Health workers at Ganga Ram Hospital, New Delhi, June 13, 2020(Sanchit Khanna/HT PHOTO)
Health workers at Ganga Ram Hospital, New Delhi, June 13, 2020(Sanchit Khanna/HT PHOTO)

A renewed effort in Delhi

The Centre and Delhi must continue to work together to battle the coronavirus pandemic
Hindustan Times | By HT Correspondent
UPDATED ON JUN 15, 2020 05:48 AM IST

Delhi is in the middle of a crisis. With a surge in cases of the coronavirus disease (Covid-19), an increase in fatality rate, widespread accounts of the struggle to get tested or/and get hospital admissions, and a projection of 532,000 cases by the end of July and the need for 150,000 beds by then, the pandemic has truly come home to the national capital. It was clear that the Delhi government, led by Arvind Kejriwal, needed help. The fact that Delhi is the Capital, there is a unique division of powers that exists between the Centre and the state, and Delhi’s health facilities are used by citizens across the country made it even more essential for the central government to step in.

On Sunday, following a meeting of the state disaster management authority, home minister Amit Shah announced a set of much-needed, welcome measures. The testing rate in the Capital will double in the next two days and triple in six days; the Centre will provide 500 railway coaches, which will add another 8,000 beds to Delhi’s health infrastructure; there will be rigorous contact tracing in containment zones; a high-level committee, within two days, will submit a report on rates to be charged by private hospitals for testing and treatment; new guidelines will be framed for funerals to reduce the waiting time for cremations and burials; the Centre will depute five senior officials to help Delhi with the health crisis; a joint team will inspect facilities in all Covid-19 hospitals; and the Centre will provide oxygen cylinders, ventilators, and other health supplies to the Delhi government.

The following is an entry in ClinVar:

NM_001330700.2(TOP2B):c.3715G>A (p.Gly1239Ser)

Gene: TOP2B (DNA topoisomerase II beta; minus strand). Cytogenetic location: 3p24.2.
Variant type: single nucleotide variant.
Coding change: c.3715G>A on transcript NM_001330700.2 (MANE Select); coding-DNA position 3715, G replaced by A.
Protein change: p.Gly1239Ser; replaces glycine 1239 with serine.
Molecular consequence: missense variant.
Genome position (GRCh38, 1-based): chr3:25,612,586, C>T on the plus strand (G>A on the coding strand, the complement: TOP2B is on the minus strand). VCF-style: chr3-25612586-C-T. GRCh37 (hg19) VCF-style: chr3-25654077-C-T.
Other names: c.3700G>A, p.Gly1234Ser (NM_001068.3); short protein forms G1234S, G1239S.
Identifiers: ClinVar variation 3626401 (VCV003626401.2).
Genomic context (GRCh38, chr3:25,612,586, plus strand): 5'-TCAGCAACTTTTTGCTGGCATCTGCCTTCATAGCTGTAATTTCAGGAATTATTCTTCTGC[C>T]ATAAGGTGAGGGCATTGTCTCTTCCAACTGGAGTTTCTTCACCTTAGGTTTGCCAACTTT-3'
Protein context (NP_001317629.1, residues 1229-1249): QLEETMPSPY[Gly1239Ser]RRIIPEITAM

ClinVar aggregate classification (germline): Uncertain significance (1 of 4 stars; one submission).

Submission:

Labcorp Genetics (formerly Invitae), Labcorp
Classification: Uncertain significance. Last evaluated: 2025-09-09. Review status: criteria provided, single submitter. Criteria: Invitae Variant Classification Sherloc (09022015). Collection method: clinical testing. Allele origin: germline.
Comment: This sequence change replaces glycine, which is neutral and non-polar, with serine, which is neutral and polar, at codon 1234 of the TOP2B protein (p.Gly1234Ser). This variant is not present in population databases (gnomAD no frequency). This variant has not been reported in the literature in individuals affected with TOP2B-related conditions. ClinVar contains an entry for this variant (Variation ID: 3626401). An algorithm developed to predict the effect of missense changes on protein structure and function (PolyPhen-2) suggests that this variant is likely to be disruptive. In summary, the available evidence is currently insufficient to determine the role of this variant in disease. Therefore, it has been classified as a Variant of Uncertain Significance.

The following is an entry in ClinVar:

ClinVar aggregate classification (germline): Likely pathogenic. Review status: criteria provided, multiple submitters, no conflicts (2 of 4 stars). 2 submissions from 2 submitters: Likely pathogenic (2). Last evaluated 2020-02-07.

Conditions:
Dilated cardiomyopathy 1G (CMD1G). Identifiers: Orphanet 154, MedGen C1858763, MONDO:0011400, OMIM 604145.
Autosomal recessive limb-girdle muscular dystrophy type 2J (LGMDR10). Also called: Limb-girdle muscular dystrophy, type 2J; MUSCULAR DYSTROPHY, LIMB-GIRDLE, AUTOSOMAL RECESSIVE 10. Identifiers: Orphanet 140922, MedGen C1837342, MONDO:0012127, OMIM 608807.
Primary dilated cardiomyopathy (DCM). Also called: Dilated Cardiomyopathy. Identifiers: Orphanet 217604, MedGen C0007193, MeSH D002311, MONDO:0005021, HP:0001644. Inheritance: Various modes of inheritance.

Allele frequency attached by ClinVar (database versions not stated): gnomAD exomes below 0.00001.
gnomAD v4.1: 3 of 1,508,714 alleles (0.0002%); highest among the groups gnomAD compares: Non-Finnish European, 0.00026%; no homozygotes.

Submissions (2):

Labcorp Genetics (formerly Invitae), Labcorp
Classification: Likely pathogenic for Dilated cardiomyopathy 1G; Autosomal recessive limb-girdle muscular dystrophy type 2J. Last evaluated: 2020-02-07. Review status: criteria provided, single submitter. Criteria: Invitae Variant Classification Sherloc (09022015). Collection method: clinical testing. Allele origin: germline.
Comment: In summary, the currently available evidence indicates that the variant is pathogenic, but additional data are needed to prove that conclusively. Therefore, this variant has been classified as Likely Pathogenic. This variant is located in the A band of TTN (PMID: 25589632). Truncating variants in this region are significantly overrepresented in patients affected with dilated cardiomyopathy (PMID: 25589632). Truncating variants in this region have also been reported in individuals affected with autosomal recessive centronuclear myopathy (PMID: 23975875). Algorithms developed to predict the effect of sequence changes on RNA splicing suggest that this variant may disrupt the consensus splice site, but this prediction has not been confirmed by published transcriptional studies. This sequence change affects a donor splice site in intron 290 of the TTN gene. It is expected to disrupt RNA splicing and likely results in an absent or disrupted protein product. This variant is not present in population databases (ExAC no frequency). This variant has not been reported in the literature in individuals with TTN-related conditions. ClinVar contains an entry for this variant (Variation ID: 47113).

Each of these measures is necessary. Ramping up testing is the only way to trace the infected and prevent further transmission. Contact tracing had almost collapsed in the city — and a renewed effort is much-needed. Private hospitals must be more responsible in their fee structures in times of the pandemic and a degree of regulation will help. Delhi needs support from all quarters to enhance hospital facilities and beds. What is inexplicable is why all of this was not done earlier, and why the period of the lockdown was not used better to anticipate the current situation and prepare for it. Belated as these interventions are, it is welcome and the focus must now be on implementing it. It is also important to constantly review Delhi’s battle against Covid-19, and provide additional support if necessary. For the sake of Delhi’s citizens, the Centre and the Delhi government must continue to work together at this moment.

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